On a day when Jose Bautista took the spotlight in Toronto, hitting his 50th home run of the season, he took time to acknowledge that history was made, and not only by him.
In Thursday’s Blue Jay win over the Seattle Mariners, Bautista’s homer marked the only run of the entire game. Though both team’s offences were stifled by good pitching, Ichiro Suzuki managed to get two hits, the second one being his 200th.
“It’s unbelievable,” Bautista said of Ichiro’s 10th consecutive 200-hit season. “I’m fortunate I got to witness that. He’s a great hitter, with great hand-eye coordination. He can barrel balls in and out of the zone like Vladimir Guerrero. And he’s got the speed element to go with it.
“He’s just a great hitter. He has a nice swing, and he keeps it in the zone a lot. The most amazing thing to me is that he actually starts running before he’s done with his swing. To have the ability to swing and run at the same time, to me is just amazing.”
Fortunately for Bautista, he doesn’t have to worry about doing those two things at once when he is launching balls out of the park.
The right fielder became only the 26th player in Major League history, and the 19th in the AL to reach the 50-home run milestone on Thursday.
Bautista’s big hit came in the bottom of the first inning off Seattle starter Felix Hernandez, who threw a two-hit, complete game at Toronto. With 14 at-bats since home run 49, the slugger felt good about No. 50 right off the bat.
“I felt like it had a pretty good chance, being in the outfield for the first half of the inning, I kind of felt the wind blowing out to left,” Bautista said. “And it wasn’t the best swing, but I hit it on the barrel, and good enough for it to go out.
“It was a great feeling, knowing that I got it over with. I know a lot of people were waiting for it, probably more than me. I’m just really happy and proud that I accomplished it.”
Two of the people that were waiting for Bautista’s milestone hit were his parents, who attended Thursday’s game and witnessed their son’s accomplishment.
“My parents are in town,” Bautista said. “They were in the stands, and I tried to wave at them. Everybody was standing up, so I don’t think they could see me.
“But afterwards, when I came down from defense, I waved at them and I’m just glad they were here.”
The last time that number was accomplished in a season was in 2007 when Prince Fielder (50) and Alex Rodriguez (54) both joined the selected home run club.
“It’s just a really big honour to be put in that elite group of hitters,” Bautista said. “And to tell you the truth, I really haven’t let it sink in yet. I haven’t thought about it too much. So, once I do that, I will probably have more feelings to describe. But right now, I’m just really honoured, and happy.”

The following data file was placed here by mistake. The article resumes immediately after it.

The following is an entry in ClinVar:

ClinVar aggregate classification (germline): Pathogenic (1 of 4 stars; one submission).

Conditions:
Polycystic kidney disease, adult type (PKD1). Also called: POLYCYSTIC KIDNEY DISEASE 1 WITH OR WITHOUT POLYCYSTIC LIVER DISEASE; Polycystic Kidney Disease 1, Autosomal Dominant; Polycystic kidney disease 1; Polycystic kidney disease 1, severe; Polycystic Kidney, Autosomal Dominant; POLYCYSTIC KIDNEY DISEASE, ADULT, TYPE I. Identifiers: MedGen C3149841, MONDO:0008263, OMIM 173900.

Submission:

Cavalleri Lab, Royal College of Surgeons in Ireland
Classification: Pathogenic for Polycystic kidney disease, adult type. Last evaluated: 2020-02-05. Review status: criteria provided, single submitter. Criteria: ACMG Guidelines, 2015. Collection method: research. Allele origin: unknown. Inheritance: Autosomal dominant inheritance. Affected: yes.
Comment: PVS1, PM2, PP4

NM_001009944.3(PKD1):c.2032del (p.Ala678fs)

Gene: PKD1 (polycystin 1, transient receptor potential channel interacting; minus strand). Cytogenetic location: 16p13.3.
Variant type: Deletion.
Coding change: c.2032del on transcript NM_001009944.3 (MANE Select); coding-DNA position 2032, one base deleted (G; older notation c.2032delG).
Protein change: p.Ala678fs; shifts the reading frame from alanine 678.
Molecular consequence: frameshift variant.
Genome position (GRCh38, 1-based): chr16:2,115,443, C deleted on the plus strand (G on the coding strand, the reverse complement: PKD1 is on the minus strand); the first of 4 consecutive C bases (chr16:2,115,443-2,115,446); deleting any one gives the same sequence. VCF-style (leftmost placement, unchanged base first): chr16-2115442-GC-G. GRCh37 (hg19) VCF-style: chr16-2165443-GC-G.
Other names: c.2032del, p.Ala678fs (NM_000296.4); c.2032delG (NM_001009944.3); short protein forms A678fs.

Bautista’s previous career-high for home runs in a season was 16, and he credits the Blue Jays with giving him the chance for the success he’s found.
“It’s been a long journey,” he said. “But I think the most important thing was that I came to this organization in the critical point of my career. I needed another chance, and I found it here.”
The journeyman came to the Blue Jays organization from Pittsburgh in 2008, and has found consistency with Toronto that he didn’t have with the Pirates.
“I don’t really know what caused me to fall out of favour in Pittsburgh,” Bautista said. “I was given an opportunity to play everyday in 2007, and I didn’t have the best year.
“Coming into the next season, I was told I was going to be the starting third basemen, and then a lot of things changed right after the second week of the season. I don’t think I was given a fair chance to be an everyday player, and put up the type of numbers they would have hoped.”
Bautista has exceeded any and all expectations set for him by the Blue Jays organization, but manager Cito Gaston always saw his potential.
“I’ve seen Bautista play before he got here, and he’s always had a good swing,” Gaston said in the post-game press conference. “And I think the big key with Bautista, and I say this day in and day out, is that he’s coachable.
“Anytime you’re coachable, you have a chance to improve and get better. When you’re not coachable, you don’t get better.”
Even in Gaston’s illustrious career, with more than 900 victories, Thursday’s game stands out as one he said he will not forget.
“It’s a big day today,” Gaston said. “We got to see some things happen today that I’ve never seen before. 10 years for [Ichiro], he has 200 hits.
“And of course, Bautista hitting the home run. He ended up getting the winning run, too, so that’s big also. Quite a day today. It’s a day that I will always remember, and I’m pretty sure a lot of people will.”